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Aboriginal and Torres Strait Islander Legal Relations

Aboriginal and Torres Strait Islander Legal Relations

ISBN 9780190310035
Edition 2
Publication Date
Purchase Type Buy New
Publisher Oxford University Press
Author(s)
Overview
Aboriginal and Torres Strait Islander Legal Relations, second edition, introduces readers to the major issues faced by Aboriginal and Torres Strait Islander people under the Anglo-Australian legal system, with a focus on the impact of historical and contemporary law and policy. It engages readers in key debates, such as reparations for the Stolen Generation and changes to the Constitution, and explores how the law can play a role in providing a framework for recognising Aboriginal and Torres Strait Islander peoples’ rights.New to this EditionComprehensively updated to include the latest developments, with new discussion on: Constitutional recognition and the Uluru Statement from the HeartCreation of the National Congress of Australia’s First Peoples as a new representative bodyNational child welfare policy reforms which will result in increased removals through early permanent placement of children who experience out of home careStolen Generation reparation tribunals and their responsesColonial legal history in the context of contemporary debates such as the recent campaign to change the date of Australia DayThe development of state-based treaty processesIncludes a new chapter on ‘Indigenous Women and Criminal Justice’ (Ch. 7) with a focus on family violence and victimisation; the laws, policies and practices that contribute to Indigenous women’s imprisonment; and the climbing imprisonment rate of Indigenous womenUpdated discussion questions, and case studies and extracts.
Overview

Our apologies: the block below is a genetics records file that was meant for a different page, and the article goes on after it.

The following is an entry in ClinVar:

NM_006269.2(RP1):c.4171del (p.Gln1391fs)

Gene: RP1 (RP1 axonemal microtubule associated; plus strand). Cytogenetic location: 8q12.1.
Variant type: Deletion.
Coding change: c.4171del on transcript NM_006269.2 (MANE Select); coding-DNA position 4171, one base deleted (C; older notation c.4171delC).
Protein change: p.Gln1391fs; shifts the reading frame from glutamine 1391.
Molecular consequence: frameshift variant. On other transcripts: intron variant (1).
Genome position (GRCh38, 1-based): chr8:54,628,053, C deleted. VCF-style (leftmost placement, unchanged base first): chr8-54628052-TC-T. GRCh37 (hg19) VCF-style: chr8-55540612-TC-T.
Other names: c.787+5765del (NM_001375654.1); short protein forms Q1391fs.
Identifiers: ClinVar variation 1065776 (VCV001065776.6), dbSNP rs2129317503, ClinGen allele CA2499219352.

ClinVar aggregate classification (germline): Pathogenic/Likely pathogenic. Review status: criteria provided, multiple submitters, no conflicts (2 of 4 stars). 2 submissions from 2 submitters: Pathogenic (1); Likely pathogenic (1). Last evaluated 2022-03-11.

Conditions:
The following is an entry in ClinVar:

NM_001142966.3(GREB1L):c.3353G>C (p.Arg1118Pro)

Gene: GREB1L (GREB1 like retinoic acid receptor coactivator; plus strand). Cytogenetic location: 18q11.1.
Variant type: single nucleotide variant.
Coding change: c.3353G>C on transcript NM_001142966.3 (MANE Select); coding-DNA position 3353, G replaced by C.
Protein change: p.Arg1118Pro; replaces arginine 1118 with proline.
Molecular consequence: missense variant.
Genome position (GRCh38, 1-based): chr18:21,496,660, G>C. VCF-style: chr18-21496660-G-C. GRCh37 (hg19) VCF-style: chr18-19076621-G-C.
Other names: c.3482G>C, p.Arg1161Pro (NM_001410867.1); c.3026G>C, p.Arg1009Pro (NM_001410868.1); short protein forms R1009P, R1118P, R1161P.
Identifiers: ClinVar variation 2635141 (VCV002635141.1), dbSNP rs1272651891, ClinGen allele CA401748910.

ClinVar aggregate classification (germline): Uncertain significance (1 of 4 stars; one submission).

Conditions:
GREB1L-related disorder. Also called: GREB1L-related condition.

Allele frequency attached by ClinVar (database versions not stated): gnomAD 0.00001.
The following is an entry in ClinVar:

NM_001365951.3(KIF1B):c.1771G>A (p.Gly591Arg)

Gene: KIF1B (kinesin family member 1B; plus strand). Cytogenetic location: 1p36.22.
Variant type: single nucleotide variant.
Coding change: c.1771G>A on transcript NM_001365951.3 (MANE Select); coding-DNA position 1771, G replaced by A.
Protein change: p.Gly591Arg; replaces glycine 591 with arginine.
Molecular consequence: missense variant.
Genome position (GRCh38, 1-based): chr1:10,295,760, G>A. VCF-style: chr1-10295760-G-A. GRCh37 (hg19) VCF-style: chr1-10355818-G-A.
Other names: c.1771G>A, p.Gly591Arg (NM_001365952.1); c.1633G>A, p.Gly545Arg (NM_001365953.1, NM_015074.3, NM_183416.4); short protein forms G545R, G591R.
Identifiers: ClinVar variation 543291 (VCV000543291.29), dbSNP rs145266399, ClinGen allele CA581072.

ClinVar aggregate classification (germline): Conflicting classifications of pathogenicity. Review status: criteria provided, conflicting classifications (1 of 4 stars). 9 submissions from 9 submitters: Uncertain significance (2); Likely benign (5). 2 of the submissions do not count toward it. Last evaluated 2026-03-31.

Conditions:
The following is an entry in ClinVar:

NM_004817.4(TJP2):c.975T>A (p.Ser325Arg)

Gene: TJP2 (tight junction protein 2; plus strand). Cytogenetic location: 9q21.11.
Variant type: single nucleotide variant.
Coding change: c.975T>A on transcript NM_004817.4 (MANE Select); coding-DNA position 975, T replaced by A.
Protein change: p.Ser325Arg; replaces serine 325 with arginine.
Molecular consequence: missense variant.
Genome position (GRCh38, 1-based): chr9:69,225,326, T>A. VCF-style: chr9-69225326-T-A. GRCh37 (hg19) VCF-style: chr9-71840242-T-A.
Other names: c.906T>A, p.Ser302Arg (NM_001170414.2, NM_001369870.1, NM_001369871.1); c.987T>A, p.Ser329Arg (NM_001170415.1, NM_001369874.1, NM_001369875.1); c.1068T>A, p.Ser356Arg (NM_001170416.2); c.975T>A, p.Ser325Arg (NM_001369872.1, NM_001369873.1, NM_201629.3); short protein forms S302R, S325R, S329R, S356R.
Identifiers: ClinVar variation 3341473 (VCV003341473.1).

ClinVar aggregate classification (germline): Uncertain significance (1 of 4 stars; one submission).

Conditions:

Aboriginal and Torres Strait Islander Legal Relations, second edition, introduces readers to the major issues faced by Aboriginal and Torres Strait Islander people under the Anglo-Australian legal system, with a focus on the impact of historical and contemporary law and policy. It engages readers in key debates, such as reparations for the Stolen Generation and changes to the Constitution, and explores how the law can play a role in providing a framework for recognising Aboriginal and Torres Strait Islander peoples’ rights.New to this EditionComprehensively updated to include the latest developments, with new discussion on: Constitutional recognition and the Uluru Statement from the HeartCreation of the National Congress of Australia’s First Peoples as a new representative bodyNational child welfare policy reforms which will result in increased removals through early permanent placement of children who experience out of home careStolen Generation reparation tribunals and their responsesColonial legal history in the context of contemporary debates such as the recent campaign to change the date of Australia DayThe development of state-based treaty processesIncludes a new chapter on ‘Indigenous Women and Criminal Justice’ (Ch. 7) with a focus on family violence and victimisation; the laws, policies and practices that contribute to Indigenous women’s imprisonment; and the climbing imprisonment rate of Indigenous womenUpdated discussion questions, and case studies and extracts.
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